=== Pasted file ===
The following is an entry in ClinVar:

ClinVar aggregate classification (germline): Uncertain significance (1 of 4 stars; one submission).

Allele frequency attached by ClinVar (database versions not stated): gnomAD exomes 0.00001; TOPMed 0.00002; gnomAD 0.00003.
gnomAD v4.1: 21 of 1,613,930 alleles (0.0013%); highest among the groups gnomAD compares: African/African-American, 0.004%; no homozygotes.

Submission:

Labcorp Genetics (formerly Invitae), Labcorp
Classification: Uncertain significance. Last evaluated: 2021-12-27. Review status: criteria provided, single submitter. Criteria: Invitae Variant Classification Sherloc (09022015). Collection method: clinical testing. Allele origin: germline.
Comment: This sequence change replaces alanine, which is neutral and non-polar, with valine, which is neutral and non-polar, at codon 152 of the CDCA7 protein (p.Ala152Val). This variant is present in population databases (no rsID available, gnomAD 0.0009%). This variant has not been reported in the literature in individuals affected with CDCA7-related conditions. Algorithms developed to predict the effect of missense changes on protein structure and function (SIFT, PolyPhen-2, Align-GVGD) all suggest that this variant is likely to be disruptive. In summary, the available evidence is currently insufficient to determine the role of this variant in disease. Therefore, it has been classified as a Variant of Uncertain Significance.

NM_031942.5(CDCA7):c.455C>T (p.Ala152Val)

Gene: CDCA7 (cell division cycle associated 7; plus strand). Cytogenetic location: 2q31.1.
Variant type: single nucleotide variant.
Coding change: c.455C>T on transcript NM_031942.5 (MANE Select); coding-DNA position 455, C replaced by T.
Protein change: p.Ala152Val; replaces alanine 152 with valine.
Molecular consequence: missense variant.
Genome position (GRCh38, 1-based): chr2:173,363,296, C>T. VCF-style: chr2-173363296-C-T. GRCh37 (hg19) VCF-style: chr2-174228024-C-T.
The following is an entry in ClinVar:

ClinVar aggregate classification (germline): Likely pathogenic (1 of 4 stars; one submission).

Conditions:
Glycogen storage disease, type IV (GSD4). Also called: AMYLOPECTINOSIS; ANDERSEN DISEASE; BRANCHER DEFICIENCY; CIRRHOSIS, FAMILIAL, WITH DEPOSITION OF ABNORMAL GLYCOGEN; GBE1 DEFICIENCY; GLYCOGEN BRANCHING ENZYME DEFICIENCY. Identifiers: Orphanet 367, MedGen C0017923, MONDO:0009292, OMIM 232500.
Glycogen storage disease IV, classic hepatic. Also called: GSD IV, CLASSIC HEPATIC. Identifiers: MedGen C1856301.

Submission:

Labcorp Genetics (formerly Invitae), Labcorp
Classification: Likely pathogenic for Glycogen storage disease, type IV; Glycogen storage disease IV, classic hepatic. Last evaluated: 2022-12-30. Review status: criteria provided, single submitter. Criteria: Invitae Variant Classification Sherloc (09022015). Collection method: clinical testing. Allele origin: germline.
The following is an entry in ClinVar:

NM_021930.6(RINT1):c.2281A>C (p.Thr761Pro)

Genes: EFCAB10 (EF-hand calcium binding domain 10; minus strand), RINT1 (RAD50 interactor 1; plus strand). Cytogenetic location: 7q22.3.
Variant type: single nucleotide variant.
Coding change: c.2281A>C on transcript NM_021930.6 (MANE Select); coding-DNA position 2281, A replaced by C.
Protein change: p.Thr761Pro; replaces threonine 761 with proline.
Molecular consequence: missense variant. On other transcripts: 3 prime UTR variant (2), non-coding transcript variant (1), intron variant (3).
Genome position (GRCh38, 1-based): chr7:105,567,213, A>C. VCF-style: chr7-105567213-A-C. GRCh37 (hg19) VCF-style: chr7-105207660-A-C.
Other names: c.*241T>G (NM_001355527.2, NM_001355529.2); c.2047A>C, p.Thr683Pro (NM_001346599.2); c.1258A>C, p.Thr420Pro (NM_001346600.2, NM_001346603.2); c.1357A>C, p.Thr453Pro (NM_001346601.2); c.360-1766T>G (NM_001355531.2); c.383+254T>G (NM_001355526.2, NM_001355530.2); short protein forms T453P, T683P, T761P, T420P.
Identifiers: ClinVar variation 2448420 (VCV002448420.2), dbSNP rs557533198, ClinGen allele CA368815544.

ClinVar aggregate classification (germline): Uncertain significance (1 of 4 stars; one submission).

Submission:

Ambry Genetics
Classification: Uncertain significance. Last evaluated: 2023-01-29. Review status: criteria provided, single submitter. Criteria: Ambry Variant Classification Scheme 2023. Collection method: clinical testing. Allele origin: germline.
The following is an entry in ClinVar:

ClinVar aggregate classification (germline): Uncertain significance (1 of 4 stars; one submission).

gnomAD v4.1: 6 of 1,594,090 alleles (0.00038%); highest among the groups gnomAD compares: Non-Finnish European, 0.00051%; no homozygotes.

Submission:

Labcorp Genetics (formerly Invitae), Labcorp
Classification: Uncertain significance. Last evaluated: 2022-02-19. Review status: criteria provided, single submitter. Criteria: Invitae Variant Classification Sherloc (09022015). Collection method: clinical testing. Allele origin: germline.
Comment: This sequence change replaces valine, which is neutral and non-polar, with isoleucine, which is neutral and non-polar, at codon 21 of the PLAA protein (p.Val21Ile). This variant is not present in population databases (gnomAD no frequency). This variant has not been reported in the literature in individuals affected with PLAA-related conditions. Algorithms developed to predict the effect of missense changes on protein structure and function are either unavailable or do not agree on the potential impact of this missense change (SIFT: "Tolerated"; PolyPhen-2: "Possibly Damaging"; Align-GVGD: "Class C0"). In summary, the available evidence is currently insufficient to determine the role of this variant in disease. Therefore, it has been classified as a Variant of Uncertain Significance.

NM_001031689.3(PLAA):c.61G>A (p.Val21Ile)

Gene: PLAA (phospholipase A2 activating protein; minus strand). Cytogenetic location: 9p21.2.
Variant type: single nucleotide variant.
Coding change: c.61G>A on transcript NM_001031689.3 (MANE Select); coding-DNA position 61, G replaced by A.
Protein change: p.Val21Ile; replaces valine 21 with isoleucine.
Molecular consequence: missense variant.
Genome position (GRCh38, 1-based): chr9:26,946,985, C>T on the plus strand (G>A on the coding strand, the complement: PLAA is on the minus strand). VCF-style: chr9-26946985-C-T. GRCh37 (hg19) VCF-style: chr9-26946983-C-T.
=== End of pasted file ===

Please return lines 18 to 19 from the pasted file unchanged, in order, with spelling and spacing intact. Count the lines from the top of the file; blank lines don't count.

Conditions:
Glycogen storage disease, type IV (GSD4). Also called: AMYLOPECTINOSIS; ANDERSEN DISEASE; BRANCHER DEFICIENCY; CIRRHOSIS, FAMILIAL, WITH DEPOSITION OF ABNORMAL GLYCOGEN; GBE1 DEFICIENCY; GLYCOGEN BRANCHING ENZYME DEFICIENCY. Identifiers: Orphanet 367, MedGen C0017923, MONDO:0009292, OMIM 232500.